SS Mary and Nicholas parish church
Saunderton is located in Buckinghamshire
Location within Buckinghamshire
OS grid referenceSU8198
• London33 mi (53 km)
Civil parish
Unitary authority
Ceremonial county
Sovereign stateUnited Kingdom
Post townPrinces Risborough, High Wycombe
Postcode districtHP27, HP14
Dialling code01844, 01494
PoliceThames Valley
AmbulanceSouth Central
UK Parliament
WebsiteBledlow-cum-Saunderton Parish Council
List of places
51°42′N 0°51′W / 51.7°N 0.85°W / 51.7; -0.85

Saunderton is a village and former civil parish, now in the parish of Bledlow-cum-Saunderton, Buckinghamshire, England. It is in the Saunderton Valley in the Chiltern Hills, the village consists of three main areas: a linear settlement along Bledlow Road about 1+14 miles (2 km) southwest of Princes Risborough, Saunderton Lee, about 1+12 miles (2 km) further south and a residential area on the A4010 road around Saunderton railway station (on the Chiltern Main Line), about 4+12 miles (7 km) northwest of High Wycombe. This residential area, unlike the other two parts of the village, is in the HP14 postcode district, meaning its post town is High Wycombe, not Princes Risborough, the boundary between the two post towns passing just south of Grange Farm. In 1931 the parish had a population of 454.[1]


The toponym "Saunderton" is derived from Old English, but its original meaning is not clear. The Domesday Book of 1086 records it as Santesdune, leading some scholars to believe that the village name derives from "saint's hill".

In the 18th century a workhouse was founded in Saunderton, which in the Victorian era became the main workhouse for the Union of High Wycombe. It became one of the most secure houses in the region and regular absconders from other workhouses were often moved here because of its remote location. Inmates were taken to the workhouse by a constable, but if they wanted to leave they had a long walk ahead of them.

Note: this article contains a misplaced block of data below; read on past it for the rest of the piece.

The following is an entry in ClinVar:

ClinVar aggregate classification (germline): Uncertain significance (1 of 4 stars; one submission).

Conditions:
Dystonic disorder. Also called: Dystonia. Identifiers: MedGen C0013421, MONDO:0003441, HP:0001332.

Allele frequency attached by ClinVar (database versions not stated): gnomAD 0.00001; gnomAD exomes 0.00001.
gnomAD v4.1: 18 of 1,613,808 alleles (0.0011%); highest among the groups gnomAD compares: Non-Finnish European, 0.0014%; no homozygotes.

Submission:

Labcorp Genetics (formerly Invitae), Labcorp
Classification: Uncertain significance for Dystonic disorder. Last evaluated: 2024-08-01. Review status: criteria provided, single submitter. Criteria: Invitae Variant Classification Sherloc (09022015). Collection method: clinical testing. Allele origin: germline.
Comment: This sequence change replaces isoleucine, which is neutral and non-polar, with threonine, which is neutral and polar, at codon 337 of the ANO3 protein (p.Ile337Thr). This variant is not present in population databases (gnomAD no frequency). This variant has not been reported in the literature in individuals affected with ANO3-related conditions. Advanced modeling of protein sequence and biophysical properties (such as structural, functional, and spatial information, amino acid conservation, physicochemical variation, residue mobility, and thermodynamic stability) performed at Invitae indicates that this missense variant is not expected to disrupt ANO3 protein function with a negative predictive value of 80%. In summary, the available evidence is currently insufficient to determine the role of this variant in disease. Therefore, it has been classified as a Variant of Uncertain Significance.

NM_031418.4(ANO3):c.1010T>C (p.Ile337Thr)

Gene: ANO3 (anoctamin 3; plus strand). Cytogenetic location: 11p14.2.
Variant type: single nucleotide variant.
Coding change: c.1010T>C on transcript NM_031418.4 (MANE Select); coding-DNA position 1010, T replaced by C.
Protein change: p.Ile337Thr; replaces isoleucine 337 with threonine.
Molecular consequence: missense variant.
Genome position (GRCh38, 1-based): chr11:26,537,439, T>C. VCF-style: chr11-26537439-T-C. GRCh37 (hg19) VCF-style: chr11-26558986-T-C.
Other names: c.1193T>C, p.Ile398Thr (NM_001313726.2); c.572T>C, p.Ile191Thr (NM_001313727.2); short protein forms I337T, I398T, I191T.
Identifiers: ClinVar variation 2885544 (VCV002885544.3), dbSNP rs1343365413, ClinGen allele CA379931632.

Saunderton Estate is in the village. The building was constructed in 1959 and redeveloped in 1994 with the addition of two wings of two-storey offices.

On 1 April 1934 the parish was abolished to form "Bledlow cum Saunderton".[2]

Parish church

The Church of England parish church of SS Mary and Nicholas was built in 1227 and originally dedicated solely to St Mary. But Saunderton had a second parish church, St Nicholas, that fell into decay. In 1452 St Nicholas' church was demolished, and St Mary's was given the double dedication to St Nicholas as well.[3]

In 1886 the church's walls began to lean inwards, so the church was largely dismantled in 1888 and rebuilt over the next three years.[3] Its 12th- or 13th-century font was reused and the 14th-century windows were restored and re-used. It is a Grade II* listed building.[4]

The church has a small, timber-framed bell tower. It has three bells, all of which the bellfounder Alexander Rigby of Stamford, Lincolnshire cast in 1699. For technical reasons they are currently unringable.[5]

SS Mary and Nicholas church is part of the parish of Bledlow with Saunderton and Horsenden,[6] which in turn is part of the Benefice of Risborough.[7]


  1. ^ "Population statistics Saunderton AP/CP through time". A Vision of Britain through Time. Retrieved 9 August 2023.
  2. ^ "Relationships and changes Saunderton AP/CP through time". A Vision of Britain through Time. Retrieved 9 August 2023.
  3. ^ a b Hall, Cynthia. "Saunderton, St Mary & St Nicholas". The Parish of Bledlow with Saunderton and Horsenden. Retrieved 11 April 2015.
  4. ^ Historic England. "Church of St Mary (sic) (Grade II*) (1332059)". National Heritage List for England. Retrieved 11 April 2015.
  5. ^ Davies, Peter (23 December 2006). "Saunderton SS Mary & Nicholas". Dove's Guide for Church Bell Ringers. Central Council for Church Bell Ringers. Retrieved 11 April 2015.
  6. ^ Archbishops' Council. "Bledlow with Saunderton and Horsenden". A Church Near You. Church of England. Retrieved 11 April 2015.
  7. ^ Archbishops' Council. "Benefice of Risborough". A Church Near You. Church of England. Retrieved 11 April 2015.

Further reading